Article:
In another invention, described in Japanese Patent Application No. 7-132770, the probe driving direction is assigned to each joy stick according to a unit direction vector. In this invention, it is also necessary to perform measurement in advance to obtain the vector and to set the unit direction vector.

SUMMARY OF THE INVENTION

The present invention has been made with a view toward solving the above problems. It is an object of the present invention to facilitate the driving of the probe using joy stick operation in a coordinate measuring machine.

To achieve the above object, the present invention provides a probe coordinate system driving apparatus. The driving apparatus includes a coordinate measuring machine equipped with a plurality of drive shaft mechanisms capable of being driven by a motor and orthogonal with respect to each other. The driving apparatus further includes a probe mounted to one of the drive shaft mechanisms of the coordinate measuring machine and adapted to detect contact with an object to be measured, and a probe head adapted to hold the probe and capable of freely varying the position of the probe. The driving apparatus also includes a joy stick operating means equipped with one or more joy sticks to operate the coordinate measuring machine and adapted to output three electric signals in correspondence with the operation of the joy sticks, a CPU equipped with a step for calculating three unit direction vectors indicating the X, Y and Z-axis directions of the probe coordinate system in conformity with the position of the probe, a drive vector sum-of-product calculating circuit for calculating a drive vector by synthesizing vectors obtained by obtaining scalar products of the three electric signals output from the joy stick operating means and the three unit direction vectors, and a motor driving circuit for driving a motor with which each drive axis mechanism of the coordinate measuring machine is equipped in accordance with this drive vector.

In addition to the above, the probe coordinate system driving apparatus of the present invention may further include an AD converter for converting an electric signal output from the joy stick operating means to a digital signal, and a DA converter for converting the drive vector calculated by the drive vector sum-of-product calculating circuit to an analog signal.

In addition, the probe head of the present invention may be equipped with a rotary probe head capable of freely setting elevation angle and angle of traverse.

By matching the direction in which the probe is moved using joy stick lever operation with the position of the probe, it is possible to facilitate the measurement of an object having an inclined surface.

BRIEF DESCRIPTION OF THE DRAWINGS

FIG. 1 is a block diagram illustrating the present invention;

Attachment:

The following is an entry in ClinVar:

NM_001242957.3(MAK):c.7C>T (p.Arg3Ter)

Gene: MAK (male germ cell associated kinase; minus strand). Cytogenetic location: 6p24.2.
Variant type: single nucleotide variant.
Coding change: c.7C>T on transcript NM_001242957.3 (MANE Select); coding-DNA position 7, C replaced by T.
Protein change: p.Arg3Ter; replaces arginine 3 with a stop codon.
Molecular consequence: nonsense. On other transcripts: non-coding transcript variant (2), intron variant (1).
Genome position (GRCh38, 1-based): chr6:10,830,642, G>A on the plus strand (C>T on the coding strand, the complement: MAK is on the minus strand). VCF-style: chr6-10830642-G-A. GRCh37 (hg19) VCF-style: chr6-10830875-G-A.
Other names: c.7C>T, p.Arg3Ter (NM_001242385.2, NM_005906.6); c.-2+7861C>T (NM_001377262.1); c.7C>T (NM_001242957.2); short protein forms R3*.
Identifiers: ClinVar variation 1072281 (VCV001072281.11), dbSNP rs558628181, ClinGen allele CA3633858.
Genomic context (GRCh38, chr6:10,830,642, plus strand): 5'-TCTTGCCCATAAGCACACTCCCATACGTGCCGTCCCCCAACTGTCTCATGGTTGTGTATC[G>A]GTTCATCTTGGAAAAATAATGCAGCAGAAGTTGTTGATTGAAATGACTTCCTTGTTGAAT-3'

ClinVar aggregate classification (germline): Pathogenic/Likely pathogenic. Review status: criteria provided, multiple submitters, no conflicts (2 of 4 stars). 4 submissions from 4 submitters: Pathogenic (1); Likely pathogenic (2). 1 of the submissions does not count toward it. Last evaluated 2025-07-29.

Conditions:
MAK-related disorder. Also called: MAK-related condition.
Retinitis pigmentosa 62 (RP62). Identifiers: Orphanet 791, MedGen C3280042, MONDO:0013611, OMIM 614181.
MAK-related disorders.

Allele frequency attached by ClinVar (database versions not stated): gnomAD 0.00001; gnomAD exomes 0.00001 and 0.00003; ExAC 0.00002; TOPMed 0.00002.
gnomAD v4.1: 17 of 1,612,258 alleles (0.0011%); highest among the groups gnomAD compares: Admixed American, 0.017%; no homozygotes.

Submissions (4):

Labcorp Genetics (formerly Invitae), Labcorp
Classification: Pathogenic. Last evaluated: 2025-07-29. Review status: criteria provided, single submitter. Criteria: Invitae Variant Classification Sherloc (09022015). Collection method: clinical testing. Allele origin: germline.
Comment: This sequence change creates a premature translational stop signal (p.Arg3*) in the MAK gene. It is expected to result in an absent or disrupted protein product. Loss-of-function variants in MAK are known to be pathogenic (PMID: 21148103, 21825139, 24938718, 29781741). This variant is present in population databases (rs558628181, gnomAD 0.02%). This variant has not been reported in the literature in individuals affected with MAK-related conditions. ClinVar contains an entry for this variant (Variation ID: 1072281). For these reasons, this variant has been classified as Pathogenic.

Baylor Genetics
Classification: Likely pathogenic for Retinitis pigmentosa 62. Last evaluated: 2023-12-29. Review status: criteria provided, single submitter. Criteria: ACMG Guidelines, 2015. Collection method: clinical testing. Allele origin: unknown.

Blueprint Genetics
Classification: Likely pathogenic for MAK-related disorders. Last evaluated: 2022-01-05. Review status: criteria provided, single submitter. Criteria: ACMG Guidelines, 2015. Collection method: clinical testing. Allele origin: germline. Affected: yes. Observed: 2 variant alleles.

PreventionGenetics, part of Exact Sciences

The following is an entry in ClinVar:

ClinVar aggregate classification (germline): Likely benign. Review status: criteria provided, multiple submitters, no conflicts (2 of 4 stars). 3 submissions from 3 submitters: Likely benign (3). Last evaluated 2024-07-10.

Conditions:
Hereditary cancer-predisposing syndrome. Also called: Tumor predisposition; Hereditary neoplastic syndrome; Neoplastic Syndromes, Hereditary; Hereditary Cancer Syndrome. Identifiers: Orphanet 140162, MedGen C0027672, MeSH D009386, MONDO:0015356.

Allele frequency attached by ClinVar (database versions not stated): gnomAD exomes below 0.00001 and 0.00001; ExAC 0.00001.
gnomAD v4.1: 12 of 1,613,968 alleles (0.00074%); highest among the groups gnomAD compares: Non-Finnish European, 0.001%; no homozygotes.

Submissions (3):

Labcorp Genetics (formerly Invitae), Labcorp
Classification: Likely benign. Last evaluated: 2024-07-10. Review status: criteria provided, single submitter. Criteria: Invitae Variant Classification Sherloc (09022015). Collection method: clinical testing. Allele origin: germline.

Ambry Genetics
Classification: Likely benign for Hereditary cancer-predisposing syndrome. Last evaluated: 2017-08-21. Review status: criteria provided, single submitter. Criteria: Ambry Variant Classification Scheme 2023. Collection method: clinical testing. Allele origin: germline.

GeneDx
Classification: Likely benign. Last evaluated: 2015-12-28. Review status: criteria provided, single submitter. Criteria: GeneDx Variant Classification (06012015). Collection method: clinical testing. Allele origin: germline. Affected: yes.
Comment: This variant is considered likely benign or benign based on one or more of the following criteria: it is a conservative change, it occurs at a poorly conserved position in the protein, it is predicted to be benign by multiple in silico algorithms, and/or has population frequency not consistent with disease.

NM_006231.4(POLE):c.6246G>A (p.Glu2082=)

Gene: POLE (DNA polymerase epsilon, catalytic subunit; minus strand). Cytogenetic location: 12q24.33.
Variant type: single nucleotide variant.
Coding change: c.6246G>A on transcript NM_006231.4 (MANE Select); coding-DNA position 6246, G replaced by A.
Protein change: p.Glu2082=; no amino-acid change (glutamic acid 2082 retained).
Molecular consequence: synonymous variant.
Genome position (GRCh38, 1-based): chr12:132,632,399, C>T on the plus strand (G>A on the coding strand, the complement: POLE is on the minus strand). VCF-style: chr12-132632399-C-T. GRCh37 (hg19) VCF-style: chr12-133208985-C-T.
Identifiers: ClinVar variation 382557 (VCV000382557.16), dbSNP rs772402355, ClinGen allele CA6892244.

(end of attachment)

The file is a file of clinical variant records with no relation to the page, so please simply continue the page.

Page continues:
FIG. 2 depicts a probe head according to the present invention;

FIG. 3 illustrates a measurement operation according to the present invention;

FIG. 4 depicts a joy stick operating unit according to the present invention;

FIG. 5 is a flowchart illustrating measurement procedures according to the present invention; and

FIG. 6 depicts a coordinate measuring machine according to the present invention.

DESCRIPTION OF THE PREFERRED EMBODIMENT

A preferred embodiment of the present invention will now be described with reference to the drawings. In the drawings, the same components are indicated by the same reference numerals.

FIG. 1 is a block diagram illustrating a preferred embodiment of the present invention. When the operator tilts levers 43 and 44 connected to joy sticks 41A, 41B and 41C of the joy stick operating unit 40 shown in FIG. 4, electrical signals A, B and C substantially in proportion to the tilt angles are output. The tilting of the lever 43 in the lateral directions is detected by the joy stick 41A, and electric signal A is output. The tilting of the lever 43 in the longitudinal directions is detected by the joy stick 41B, and electric signal B is output. Similarly, the tilting of the lever 44 in the longitudinal directions is detected by the joy stick 41C, and electric signal C is output.

Next, these signals A, B and C are input to AD converters 42A, 42B and 42C and converted to digital signals a, b and c before being input to a drive control device 20. In the drive control device 20, unit direction vectors Va, Vb and Vc indicating the probe drive directions when the joy sticks are operated are set in advance in memories 22A, 22B and 22C. Usually, the initial condition of these unit direction vectors Va, Vb and Vc is set in conformity with the drive directions of the X, Y and Z-drive shaft mechanisms of the coordinate measuring machine. The initial condition is set as follows:

Va=(1, 0, 0), Vb=(0, 1, 0), and Vc=(0, 0, 1) Thus, usually, when joy stick operation is performed in this condition, the probe is moved in parallel with respect to each drive shaft mechanism.

Next, the output signals a, b and c from the joy stick operating unit 40 are supplied to a sum-of-product calculating circuit 23, where the scalar products of the unit direction vectors Va, Vb and Vc are calculated. Further, the vectors are added together to calculate the drive vectors of the drive shafts. The drive vectors thus obtained are then input to the DA converters 24A through 24C to be converted to analog signals, and then input to shaft motor drive circuits 25A through 25C. Next, an electric current output from these shaft motor drive circuits 25A through 25C is input to each shaft drive motor 12A through 12C of the coordinate measuring machine 10 to drive the coordinate measuring machine.